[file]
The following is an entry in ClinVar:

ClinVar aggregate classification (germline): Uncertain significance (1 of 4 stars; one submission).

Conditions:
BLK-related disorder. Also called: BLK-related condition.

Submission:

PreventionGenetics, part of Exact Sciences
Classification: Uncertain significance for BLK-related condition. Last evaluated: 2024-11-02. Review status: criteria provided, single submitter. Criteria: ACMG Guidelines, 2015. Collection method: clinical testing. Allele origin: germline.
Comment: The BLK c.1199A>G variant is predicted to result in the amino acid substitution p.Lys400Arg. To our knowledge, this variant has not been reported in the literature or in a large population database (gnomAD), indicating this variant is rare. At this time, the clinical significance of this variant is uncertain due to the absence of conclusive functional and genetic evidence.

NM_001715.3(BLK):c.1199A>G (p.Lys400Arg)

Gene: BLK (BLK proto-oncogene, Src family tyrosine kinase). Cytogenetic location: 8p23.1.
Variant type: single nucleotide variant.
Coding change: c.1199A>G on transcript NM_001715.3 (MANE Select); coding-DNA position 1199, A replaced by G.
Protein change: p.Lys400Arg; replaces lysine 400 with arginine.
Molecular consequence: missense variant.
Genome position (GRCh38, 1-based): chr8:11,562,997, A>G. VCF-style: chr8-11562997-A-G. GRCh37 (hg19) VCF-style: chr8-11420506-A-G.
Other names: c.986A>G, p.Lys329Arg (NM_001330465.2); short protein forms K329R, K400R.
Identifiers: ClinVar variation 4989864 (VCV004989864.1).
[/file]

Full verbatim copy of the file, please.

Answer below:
The following is an entry in ClinVar:

ClinVar aggregate classification (germline): Uncertain significance (1 of 4 stars; one submission).

Conditions:
BLK-related disorder. Also called: BLK-related condition.

Submission:

PreventionGenetics, part of Exact Sciences
Classification: Uncertain significance for BLK-related condition. Last evaluated: 2024-11-02. Review status: criteria provided, single submitter. Criteria: ACMG Guidelines, 2015. Collection method: clinical testing. Allele origin: germline.
Comment: The BLK c.1199A>G variant is predicted to result in the amino acid substitution p.Lys400Arg. To our knowledge, this variant has not been reported in the literature or in a large population database (gnomAD), indicating this variant is rare. At this time, the clinical significance of this variant is uncertain due to the absence of conclusive functional and genetic evidence.

NM_001715.3(BLK):c.1199A>G (p.Lys400Arg)

Gene: BLK (BLK proto-oncogene, Src family tyrosine kinase). Cytogenetic location: 8p23.1.
Variant type: single nucleotide variant.
Coding change: c.1199A>G on transcript NM_001715.3 (MANE Select); coding-DNA position 1199, A replaced by G.
Protein change: p.Lys400Arg; replaces lysine 400 with arginine.
Molecular consequence: missense variant.
Genome position (GRCh38, 1-based): chr8:11,562,997, A>G. VCF-style: chr8-11562997-A-G. GRCh37 (hg19) VCF-style: chr8-11420506-A-G.
Other names: c.986A>G, p.Lys329Arg (NM_001330465.2); short protein forms K329R, K400R.
Identifiers: ClinVar variation 4989864 (VCV004989864.1).